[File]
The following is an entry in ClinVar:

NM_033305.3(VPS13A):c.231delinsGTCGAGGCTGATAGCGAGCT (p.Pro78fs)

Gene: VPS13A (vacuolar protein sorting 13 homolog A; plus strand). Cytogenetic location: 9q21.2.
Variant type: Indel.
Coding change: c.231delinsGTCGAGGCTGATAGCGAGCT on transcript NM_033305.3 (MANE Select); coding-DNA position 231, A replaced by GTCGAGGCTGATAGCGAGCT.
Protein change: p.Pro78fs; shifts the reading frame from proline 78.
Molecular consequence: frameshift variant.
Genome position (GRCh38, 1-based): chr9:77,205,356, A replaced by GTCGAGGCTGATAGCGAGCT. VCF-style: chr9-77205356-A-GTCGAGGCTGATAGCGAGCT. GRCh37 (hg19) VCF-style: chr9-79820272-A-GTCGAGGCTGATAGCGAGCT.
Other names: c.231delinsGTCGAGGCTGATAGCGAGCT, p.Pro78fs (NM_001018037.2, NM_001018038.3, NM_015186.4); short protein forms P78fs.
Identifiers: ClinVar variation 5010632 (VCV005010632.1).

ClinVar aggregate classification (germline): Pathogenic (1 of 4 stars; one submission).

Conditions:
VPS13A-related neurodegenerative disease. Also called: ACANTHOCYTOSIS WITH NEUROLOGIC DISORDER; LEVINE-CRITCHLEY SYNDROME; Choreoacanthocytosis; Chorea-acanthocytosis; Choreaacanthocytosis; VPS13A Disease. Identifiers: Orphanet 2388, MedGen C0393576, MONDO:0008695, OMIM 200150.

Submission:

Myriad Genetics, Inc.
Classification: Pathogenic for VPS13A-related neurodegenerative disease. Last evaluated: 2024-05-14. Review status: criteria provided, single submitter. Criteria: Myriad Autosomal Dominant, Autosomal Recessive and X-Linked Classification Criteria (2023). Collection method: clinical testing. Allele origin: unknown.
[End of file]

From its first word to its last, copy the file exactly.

The following is an entry in ClinVar:

NM_033305.3(VPS13A):c.231delinsGTCGAGGCTGATAGCGAGCT (p.Pro78fs)

Gene: VPS13A (vacuolar protein sorting 13 homolog A; plus strand). Cytogenetic location: 9q21.2.
Variant type: Indel.
Coding change: c.231delinsGTCGAGGCTGATAGCGAGCT on transcript NM_033305.3 (MANE Select); coding-DNA position 231, A replaced by GTCGAGGCTGATAGCGAGCT.
Protein change: p.Pro78fs; shifts the reading frame from proline 78.
Molecular consequence: frameshift variant.
Genome position (GRCh38, 1-based): chr9:77,205,356, A replaced by GTCGAGGCTGATAGCGAGCT. VCF-style: chr9-77205356-A-GTCGAGGCTGATAGCGAGCT. GRCh37 (hg19) VCF-style: chr9-79820272-A-GTCGAGGCTGATAGCGAGCT.
Other names: c.231delinsGTCGAGGCTGATAGCGAGCT, p.Pro78fs (NM_001018037.2, NM_001018038.3, NM_015186.4); short protein forms P78fs.
Identifiers: ClinVar variation 5010632 (VCV005010632.1).

ClinVar aggregate classification (germline): Pathogenic (1 of 4 stars; one submission).

Conditions:
VPS13A-related neurodegenerative disease. Also called: ACANTHOCYTOSIS WITH NEUROLOGIC DISORDER; LEVINE-CRITCHLEY SYNDROME; Choreoacanthocytosis; Chorea-acanthocytosis; Choreaacanthocytosis; VPS13A Disease. Identifiers: Orphanet 2388, MedGen C0393576, MONDO:0008695, OMIM 200150.

Submission:

Myriad Genetics, Inc.
Classification: Pathogenic for VPS13A-related neurodegenerative disease. Last evaluated: 2024-05-14. Review status: criteria provided, single submitter. Criteria: Myriad Autosomal Dominant, Autosomal Recessive and X-Linked Classification Criteria (2023). Collection method: clinical testing. Allele origin: unknown.